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Cancer Treatment Centers of America (CTCA) at Western Regional Medical Center (Western) has dosed its first three patients as part of the launch of a Phase I clinical trial using a novel antibody to treat patients with advanced solid tumors.
CTCA® at Western — located in Goodyear, west of Phoenix — is the first site in the world to administer this new antibody, TSR-022, which works by uncloaking the cancer so that the body’s own immune system can attack the tumor.
The initial goal of this clinical trial will be to study this compound’s optimum dosage, safety and effectiveness.
“We believe TSR-022 is a promising new investigational agent that could have a beneficial effect on multiple types of cancer,” said Dr. Glen Weiss, Director of Clinical Research and Medical Oncologist, at Western and the Principal Investigator of this study. “Our hospital facility in Goodyear is the first to offer this investigational agent to our patients, continuing the CTCA commitment to be a world leader in innovative clinical trials and offering the highest quality cancer care.”
Once the proper dosage is set, the study will expand to include patients with select tumor types.
TSR-022 was developed by TESARO Inc. of Waltham, Mass., in collaboration with AnaptysBio Inc. of San Diego. TSR-022 is an anti-TIM-3 monoclonal antibody, one of a new class of anti-cancer drugs focused on immune system checkpoints.
Immune checkpoints are a normal part of the body’s immune system, crucial for minimizing collateral tissue damage during immune responses to such threats as viruses, bacteria and other infections. But immune checkpoints can be co-opted by cancer cells to shield the tumor from the body’s immune system.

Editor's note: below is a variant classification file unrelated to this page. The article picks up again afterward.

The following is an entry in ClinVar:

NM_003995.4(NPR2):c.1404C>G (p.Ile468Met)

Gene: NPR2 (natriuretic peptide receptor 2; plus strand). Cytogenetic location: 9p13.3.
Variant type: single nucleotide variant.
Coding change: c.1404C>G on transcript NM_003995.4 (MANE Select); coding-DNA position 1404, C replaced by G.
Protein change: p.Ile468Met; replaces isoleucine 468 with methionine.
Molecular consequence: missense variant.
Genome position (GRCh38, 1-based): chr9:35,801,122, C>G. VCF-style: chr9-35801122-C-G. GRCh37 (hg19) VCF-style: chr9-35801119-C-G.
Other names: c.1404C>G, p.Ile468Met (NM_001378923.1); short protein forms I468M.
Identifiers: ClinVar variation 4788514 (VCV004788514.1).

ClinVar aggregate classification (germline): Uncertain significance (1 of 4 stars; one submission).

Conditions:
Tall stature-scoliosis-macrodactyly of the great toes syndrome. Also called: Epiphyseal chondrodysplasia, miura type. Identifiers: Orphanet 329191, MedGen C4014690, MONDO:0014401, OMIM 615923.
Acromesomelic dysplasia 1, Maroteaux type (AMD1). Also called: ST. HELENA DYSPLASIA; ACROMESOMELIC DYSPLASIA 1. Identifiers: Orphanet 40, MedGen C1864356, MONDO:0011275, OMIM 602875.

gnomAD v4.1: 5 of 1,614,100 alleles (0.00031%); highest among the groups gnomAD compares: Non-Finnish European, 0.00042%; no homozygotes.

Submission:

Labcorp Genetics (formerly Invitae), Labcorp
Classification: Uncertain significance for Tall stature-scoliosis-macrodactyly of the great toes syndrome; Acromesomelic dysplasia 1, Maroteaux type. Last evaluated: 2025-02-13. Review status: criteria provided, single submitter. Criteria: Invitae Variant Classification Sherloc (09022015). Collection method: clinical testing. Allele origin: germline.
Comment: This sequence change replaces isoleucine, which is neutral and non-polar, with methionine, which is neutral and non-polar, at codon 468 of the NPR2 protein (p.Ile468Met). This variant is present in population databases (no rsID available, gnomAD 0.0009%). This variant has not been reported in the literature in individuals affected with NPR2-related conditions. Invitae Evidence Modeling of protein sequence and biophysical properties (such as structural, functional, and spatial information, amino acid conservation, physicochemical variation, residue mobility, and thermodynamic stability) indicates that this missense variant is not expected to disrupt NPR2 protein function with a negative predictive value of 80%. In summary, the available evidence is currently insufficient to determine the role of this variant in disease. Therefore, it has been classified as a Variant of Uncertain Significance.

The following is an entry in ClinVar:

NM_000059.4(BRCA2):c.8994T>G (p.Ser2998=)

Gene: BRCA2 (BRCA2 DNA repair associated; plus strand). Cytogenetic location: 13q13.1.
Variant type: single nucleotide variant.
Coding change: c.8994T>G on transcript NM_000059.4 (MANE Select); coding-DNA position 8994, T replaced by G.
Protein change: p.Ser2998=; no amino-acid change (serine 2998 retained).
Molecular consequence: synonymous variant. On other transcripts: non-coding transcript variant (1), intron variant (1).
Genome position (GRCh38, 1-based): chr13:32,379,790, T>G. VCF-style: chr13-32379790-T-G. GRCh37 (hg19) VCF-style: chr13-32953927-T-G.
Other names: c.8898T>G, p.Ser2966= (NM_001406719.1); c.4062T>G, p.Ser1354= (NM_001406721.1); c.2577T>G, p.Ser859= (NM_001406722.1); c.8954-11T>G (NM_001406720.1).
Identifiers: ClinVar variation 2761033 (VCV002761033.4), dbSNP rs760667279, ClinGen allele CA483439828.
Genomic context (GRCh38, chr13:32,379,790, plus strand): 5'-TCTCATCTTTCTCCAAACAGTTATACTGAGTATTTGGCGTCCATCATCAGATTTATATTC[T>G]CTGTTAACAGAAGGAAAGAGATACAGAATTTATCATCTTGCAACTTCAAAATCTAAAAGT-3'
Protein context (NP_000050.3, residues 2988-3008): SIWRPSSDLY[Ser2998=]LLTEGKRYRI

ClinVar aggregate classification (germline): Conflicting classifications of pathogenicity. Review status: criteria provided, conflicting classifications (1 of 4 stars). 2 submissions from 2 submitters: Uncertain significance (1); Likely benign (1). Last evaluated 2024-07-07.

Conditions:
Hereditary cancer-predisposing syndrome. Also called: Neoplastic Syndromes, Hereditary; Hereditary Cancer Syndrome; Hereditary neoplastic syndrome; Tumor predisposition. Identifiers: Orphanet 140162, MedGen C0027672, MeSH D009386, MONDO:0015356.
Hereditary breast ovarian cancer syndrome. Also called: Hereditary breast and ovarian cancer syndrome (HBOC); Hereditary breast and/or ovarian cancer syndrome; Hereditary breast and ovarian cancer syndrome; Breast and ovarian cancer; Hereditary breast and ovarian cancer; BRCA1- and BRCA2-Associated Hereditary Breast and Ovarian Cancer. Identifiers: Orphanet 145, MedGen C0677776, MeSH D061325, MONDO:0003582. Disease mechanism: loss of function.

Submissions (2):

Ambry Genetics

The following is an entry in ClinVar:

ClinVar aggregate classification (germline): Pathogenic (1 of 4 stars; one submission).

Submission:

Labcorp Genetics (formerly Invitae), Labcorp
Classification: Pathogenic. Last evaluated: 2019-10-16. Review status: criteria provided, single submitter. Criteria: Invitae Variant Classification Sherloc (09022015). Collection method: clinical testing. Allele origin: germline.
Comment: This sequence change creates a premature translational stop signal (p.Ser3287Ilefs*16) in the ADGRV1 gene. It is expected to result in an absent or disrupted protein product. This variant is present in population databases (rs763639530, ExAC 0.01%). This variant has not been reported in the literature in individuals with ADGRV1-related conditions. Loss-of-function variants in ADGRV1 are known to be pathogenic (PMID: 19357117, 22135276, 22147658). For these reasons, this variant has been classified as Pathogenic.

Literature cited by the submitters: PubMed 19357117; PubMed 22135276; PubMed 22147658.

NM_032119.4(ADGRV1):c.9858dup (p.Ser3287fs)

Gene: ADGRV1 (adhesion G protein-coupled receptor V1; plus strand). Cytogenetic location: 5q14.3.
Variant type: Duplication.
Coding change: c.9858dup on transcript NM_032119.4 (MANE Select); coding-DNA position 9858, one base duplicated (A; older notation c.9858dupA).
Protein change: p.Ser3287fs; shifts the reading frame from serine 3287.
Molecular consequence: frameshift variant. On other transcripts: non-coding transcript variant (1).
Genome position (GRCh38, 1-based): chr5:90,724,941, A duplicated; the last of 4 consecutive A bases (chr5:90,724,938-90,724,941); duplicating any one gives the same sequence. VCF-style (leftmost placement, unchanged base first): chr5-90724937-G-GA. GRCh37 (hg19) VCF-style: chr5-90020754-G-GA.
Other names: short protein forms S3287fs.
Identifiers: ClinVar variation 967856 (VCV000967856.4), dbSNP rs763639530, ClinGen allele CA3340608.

TSR-022 provides a blockade of immune checkpoints, specifically the TIM-3 molecule that inhibits the immune system’s T-cells, leaving the immune system free to attack the cancer.
One arm of this clinical trial will test TSR-022 alone, while another arm will test TSR-022 in addition to an anti-PD-1 antibody, another type of immune checkpoint blockade.
In Phase I of clinical trials, researchers test a treatment in a small group of patients for the first time to evaluate its safety, determine a safe dosage range and identify side effects. In Phase II, the treatment is given to a larger group of patients to see if it is effective and to further evaluate its safety.
Investigators have been actively researching the impact of immunotherapy, a topic prominently highlighted at recent conferences of both the American Association for Cancer Research (AACR) and the American Society of Clinical Oncologists (ASCO).